However, AUFS works at the file level rather than the block level. This means that all copy_up operations copy the entire file, even if the file is very large and only a small part of it is being modified. This can have a noticeable impact on container write performance. AUFS, which can suffer noticeable latencies when searching for files in images with many layers. However, it is worth noting that the copy_up operation only occurs the first time a given file is written to. Subsequent writes to the same file operate against the copy of the file already copied up to the container.

  • Deleting files and directories:

    • When a file is deleted within a container, a whiteout file is created in the container layer. The version of the file in the image layer is not deleted (because the image layers are read-only). However, the whiteout file prevents it from being available to the container.

    • When a directory is deleted within a container, an opaque file is created in the container layer. This works in the same way as a whiteout file and effectively prevents the directory from being accessed, even though it still exists in the image layer.

  • Renaming directories: Calling rename(2) for a directory is not fully supported on AUFS. It returns EXDEV (“cross-device link not permitted”), even when both of the source and the destination path are on a same AUFS layer, unless the directory has no children. Your application needs to be designed to handle EXDEV and fall back to a “copy and unlink” strategy.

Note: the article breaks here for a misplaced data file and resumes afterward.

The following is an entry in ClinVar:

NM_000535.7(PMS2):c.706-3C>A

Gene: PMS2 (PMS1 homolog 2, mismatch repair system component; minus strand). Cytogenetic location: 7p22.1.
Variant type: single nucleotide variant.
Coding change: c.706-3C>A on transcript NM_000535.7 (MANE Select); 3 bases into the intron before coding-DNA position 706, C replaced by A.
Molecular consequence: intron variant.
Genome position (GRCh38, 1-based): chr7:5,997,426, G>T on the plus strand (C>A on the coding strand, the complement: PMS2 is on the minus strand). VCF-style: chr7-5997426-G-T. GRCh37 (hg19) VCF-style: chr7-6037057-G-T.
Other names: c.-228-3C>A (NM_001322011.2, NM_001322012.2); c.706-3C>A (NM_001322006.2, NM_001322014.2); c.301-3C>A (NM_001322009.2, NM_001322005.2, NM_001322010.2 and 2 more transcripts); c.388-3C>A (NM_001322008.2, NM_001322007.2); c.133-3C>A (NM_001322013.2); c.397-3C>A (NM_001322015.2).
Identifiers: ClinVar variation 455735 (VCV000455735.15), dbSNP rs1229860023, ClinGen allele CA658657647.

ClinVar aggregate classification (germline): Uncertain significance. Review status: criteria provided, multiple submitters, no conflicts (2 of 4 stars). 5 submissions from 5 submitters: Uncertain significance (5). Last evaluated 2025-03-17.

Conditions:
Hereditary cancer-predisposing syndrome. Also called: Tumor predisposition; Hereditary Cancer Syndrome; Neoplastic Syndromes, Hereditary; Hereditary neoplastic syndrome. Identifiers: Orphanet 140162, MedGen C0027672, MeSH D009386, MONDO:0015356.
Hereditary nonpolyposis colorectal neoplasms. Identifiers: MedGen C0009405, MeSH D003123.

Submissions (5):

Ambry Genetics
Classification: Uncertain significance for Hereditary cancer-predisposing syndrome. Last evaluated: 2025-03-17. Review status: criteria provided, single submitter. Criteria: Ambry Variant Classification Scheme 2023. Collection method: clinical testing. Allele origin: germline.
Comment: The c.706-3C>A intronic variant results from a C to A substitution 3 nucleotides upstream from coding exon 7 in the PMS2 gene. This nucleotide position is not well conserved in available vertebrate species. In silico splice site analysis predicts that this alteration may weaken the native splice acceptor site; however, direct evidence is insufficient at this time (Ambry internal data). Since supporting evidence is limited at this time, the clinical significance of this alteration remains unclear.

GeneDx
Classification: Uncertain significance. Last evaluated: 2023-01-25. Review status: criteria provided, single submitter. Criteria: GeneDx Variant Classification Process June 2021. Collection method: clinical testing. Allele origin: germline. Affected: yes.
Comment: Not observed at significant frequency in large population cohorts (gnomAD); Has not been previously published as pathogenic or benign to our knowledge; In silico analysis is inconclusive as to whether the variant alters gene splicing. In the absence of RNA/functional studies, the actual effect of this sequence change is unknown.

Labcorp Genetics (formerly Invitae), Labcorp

AUFS and Docker performance

To summarize some of the performance related aspects already mentioned:

  • The AUFS storage driver is less performant than the overlay2 driver, but is a good choice for PaaS and other similar use-cases where container density is important. This is because AUFS efficiently shares images between multiple running containers, enabling fast container start times and minimal use of disk space.

  • The underlying mechanics of how AUFS shares files between image layers and containers uses the page cache very efficiently.

  • The AUFS storage driver can introduce significant latencies into container write performance. This is because the first time a container writes to any file, the file has to be located and copied into the containers top writable layer. These latencies increase and are compounded when these files exist below many image layers and the files themselves are large.

Performance best practices

The following generic performance best practices also apply to AUFS.

  • Solid State Devices (SSD) provide faster reads and writes than spinning disks.

  • Use volumes for write-heavy workloads: Volumes provide the best and most predictable performance for write-heavy workloads. This is because they bypass the storage driver and do not incur any of the potential overheads introduced by thin provisioning and copy-on-write. Volumes have other benefits, such as allowing you to share data among containers and persisting even when no running container is using them.

container, storage, driver, AUFS